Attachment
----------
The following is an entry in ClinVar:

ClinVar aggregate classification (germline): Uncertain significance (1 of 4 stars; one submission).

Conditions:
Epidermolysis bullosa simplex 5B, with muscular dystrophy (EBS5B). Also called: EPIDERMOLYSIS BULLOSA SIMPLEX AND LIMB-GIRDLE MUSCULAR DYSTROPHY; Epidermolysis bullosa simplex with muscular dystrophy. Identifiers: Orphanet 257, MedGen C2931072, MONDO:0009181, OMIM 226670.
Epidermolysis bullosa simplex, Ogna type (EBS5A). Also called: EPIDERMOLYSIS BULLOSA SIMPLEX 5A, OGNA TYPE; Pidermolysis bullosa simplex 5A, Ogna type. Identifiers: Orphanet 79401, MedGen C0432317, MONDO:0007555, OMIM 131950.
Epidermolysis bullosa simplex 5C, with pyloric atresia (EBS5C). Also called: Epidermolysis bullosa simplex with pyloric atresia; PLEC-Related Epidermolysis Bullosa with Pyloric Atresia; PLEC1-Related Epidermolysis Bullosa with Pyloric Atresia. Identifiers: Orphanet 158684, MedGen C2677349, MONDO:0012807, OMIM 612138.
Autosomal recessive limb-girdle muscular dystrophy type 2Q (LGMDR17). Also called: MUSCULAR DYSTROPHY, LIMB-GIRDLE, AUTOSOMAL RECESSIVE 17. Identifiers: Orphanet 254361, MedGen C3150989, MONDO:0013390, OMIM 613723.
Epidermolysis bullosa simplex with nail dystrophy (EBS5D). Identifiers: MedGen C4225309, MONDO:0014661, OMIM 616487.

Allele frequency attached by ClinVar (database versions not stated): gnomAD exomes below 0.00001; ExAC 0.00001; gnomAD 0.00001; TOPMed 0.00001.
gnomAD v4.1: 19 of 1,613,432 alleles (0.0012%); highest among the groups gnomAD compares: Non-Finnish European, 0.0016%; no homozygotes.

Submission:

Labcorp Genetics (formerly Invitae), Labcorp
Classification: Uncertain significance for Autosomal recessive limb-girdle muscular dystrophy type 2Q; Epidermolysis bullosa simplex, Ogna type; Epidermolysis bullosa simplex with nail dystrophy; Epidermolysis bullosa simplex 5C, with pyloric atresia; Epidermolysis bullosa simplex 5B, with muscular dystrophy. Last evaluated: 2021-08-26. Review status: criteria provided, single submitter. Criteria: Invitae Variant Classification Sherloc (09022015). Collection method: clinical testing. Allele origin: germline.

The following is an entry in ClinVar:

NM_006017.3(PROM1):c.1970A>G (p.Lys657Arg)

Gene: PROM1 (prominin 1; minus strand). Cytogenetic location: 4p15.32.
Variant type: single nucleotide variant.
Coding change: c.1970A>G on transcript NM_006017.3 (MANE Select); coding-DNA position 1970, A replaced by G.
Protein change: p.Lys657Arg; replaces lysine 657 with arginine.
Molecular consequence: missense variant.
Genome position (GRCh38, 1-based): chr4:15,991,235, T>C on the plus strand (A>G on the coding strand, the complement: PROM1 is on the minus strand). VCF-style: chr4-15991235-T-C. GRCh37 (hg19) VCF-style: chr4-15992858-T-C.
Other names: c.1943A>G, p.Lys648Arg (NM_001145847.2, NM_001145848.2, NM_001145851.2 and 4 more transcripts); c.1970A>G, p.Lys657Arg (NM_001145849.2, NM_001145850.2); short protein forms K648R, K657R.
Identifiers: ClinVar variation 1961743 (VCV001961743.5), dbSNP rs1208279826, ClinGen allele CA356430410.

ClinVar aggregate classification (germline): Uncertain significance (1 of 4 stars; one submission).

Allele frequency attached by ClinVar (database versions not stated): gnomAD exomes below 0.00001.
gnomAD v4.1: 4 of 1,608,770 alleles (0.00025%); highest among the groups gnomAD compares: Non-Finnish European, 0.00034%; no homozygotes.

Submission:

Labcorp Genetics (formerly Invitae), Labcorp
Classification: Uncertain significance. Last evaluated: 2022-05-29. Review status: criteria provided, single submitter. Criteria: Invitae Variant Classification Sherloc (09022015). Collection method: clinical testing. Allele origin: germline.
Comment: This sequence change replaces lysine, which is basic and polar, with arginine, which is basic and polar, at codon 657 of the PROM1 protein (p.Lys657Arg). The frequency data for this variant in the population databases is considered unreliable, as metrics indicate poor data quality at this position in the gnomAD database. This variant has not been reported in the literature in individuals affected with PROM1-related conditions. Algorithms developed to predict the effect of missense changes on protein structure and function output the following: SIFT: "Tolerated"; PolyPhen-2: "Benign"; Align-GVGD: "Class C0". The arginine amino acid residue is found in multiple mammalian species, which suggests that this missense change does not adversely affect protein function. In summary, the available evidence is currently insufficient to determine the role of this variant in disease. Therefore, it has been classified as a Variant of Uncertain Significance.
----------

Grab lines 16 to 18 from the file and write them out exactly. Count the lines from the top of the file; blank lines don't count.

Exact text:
Gene: PROM1 (prominin 1; minus strand). Cytogenetic location: 4p15.32.
Variant type: single nucleotide variant.
Coding change: c.1970A>G on transcript NM_006017.3 (MANE Select); coding-DNA position 1970, A replaced by G.